Friday, 5 October 2012

Popular rock group professes Tridentine anthropology

Yesterday I bought the recently released second album from the alternative, English, folk rock group Mumford & Sons. The album, styled "Babel", was released on the feast day of Our Lady of Walsingham (probably a coincidence), and is the fasting selling UK album of 2012. In their first song their singer makes clear where they stand on the Reformation shibboleth of "sola gratia" ("grace alone"). Mr Mumford sings repeatedly: "I believe in grace and choice!"    

OK, perhap he just thought it sounded nice, and it happens to rhyme with the previous line. But funnily enough, this is exactly what the Council of Trent had to say on the issue.

In response to the Lutheran claim that our human nature is completely corrupt and our good works make no difference to our salvation because we are saved through grace alone, Trent said in its Decree on Justification in 1547:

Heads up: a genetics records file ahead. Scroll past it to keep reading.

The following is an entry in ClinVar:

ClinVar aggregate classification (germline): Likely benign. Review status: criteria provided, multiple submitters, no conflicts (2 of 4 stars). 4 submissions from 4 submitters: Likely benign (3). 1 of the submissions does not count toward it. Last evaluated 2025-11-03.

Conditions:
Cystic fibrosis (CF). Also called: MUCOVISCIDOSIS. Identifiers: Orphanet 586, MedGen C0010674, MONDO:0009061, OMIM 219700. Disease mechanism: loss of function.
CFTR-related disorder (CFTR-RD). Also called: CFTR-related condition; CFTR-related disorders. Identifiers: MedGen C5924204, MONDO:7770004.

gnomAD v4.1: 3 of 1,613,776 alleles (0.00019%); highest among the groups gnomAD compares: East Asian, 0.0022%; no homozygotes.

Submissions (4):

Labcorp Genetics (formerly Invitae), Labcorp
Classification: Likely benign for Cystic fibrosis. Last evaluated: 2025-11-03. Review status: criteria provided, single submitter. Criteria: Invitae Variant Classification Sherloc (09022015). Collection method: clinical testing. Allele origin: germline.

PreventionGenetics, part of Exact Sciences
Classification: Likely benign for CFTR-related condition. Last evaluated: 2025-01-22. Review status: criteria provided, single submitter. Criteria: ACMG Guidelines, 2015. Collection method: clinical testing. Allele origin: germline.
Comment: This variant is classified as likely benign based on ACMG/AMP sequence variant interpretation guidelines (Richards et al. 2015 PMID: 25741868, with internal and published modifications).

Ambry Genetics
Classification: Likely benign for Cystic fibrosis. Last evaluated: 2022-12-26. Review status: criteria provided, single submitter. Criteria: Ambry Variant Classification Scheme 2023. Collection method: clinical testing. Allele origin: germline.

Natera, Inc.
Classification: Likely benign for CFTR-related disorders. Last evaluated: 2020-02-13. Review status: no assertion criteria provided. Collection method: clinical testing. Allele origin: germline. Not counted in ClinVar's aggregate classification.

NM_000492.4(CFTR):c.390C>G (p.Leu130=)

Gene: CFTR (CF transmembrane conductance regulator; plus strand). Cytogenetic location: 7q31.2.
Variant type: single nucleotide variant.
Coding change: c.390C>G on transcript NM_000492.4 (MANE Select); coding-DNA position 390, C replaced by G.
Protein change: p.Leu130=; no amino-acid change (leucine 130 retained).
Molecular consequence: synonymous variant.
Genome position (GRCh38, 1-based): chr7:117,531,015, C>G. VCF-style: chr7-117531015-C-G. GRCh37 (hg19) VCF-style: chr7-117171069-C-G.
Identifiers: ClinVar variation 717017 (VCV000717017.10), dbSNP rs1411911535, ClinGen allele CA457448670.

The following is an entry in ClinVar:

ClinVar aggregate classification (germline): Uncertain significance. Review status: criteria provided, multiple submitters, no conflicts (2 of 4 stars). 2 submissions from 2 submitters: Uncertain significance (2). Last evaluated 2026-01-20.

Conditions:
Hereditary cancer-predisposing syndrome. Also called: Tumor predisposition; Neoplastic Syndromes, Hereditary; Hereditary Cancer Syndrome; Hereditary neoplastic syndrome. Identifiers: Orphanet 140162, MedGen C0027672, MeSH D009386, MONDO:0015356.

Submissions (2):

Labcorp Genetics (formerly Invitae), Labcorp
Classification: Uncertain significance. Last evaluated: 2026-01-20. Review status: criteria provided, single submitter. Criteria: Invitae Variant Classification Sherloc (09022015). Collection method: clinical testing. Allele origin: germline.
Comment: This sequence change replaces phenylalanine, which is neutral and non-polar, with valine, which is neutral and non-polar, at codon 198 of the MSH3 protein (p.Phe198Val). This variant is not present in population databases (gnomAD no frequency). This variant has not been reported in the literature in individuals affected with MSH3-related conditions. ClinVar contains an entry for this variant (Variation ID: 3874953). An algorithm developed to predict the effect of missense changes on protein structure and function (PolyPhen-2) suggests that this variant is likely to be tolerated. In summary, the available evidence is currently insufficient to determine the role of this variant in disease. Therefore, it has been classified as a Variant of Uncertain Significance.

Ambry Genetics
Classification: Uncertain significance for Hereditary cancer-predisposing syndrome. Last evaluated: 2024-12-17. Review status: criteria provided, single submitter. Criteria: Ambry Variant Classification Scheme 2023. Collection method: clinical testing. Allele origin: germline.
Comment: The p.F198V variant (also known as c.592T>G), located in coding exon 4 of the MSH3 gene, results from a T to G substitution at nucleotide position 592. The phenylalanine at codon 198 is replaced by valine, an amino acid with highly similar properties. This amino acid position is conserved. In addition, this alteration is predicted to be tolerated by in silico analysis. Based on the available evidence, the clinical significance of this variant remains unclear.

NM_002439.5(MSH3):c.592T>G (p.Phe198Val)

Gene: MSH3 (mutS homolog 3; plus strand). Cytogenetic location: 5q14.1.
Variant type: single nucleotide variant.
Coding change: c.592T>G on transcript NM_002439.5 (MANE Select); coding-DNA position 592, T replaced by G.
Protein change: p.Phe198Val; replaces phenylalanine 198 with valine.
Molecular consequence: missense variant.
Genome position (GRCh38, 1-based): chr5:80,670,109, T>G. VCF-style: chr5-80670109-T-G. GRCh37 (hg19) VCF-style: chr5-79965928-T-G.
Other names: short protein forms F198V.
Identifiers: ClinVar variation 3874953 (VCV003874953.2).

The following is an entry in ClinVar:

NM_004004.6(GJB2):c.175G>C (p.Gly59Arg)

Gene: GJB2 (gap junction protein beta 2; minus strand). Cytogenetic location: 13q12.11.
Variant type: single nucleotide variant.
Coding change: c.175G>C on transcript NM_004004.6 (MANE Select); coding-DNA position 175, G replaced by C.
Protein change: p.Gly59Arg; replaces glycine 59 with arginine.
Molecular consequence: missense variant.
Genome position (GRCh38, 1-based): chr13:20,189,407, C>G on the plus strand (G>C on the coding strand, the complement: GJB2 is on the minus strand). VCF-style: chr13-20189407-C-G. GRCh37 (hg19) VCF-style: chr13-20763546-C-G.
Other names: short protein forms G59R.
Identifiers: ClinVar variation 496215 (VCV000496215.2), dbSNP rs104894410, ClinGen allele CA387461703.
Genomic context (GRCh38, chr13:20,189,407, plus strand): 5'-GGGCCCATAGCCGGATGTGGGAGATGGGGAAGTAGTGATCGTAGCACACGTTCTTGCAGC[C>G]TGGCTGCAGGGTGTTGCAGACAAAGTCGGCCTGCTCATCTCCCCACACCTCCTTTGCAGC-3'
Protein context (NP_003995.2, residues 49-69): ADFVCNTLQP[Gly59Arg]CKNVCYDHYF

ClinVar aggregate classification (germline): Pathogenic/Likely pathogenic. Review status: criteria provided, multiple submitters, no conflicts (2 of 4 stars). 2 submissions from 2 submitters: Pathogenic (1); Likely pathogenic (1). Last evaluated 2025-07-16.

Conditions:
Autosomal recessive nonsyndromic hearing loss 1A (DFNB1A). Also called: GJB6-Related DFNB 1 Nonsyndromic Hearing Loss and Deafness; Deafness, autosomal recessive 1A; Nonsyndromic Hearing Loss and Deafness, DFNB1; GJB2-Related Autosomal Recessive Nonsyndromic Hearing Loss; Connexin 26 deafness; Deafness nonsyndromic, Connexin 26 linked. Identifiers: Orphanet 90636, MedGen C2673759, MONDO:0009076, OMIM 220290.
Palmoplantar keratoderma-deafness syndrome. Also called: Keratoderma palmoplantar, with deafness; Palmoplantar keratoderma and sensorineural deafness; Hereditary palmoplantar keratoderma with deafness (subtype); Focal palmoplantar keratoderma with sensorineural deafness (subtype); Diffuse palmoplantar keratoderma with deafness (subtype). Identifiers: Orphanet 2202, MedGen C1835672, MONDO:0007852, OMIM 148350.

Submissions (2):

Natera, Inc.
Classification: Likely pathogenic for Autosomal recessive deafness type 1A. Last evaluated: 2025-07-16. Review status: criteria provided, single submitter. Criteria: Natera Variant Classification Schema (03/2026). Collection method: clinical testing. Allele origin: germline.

"Those who through their sin were turned away from God, awakened and assisted by his grace, are disposed to turn to their own justification by freely assenting to and cooperating with that grace".

This two-fold profession of God's grace and our free assent is only a recognition of what is in Scripture, to which Trent refers:

"...When it is said in Sacred Scripture: 'Return to  me and I will return to you" [Zech 1: 3], we are reminded of our freedom; but when we reply: 'Restore us to thyself, O Lord, that we may be restored' [Lam : 21], we acknowledge that God's grace precedes us."

In other words, our salvation is the work of God's grace, without which we can do nothing; but we play an active part in cooperating with that grace. This is an optimistic understanding of the human person, acknowledging that our nature is good because created by God, even if it is damaged by sin. We are in the image of God because we are what Blessed John Paul II called self-determining beings, that is, on a human level we determine who we are by the way we choose to live and the habits we form. God's grace enables us to do this.

Choice, by the way, is actually a lesser, earthly type of freedom. In heaven the saints will not choose to love God, they simply will love him, because they have attained that higher freedom in which they participate effortlessly in the glory of the Trinity. 

So thank you Mr Mumford for recalling us to our Catholic anthropology.

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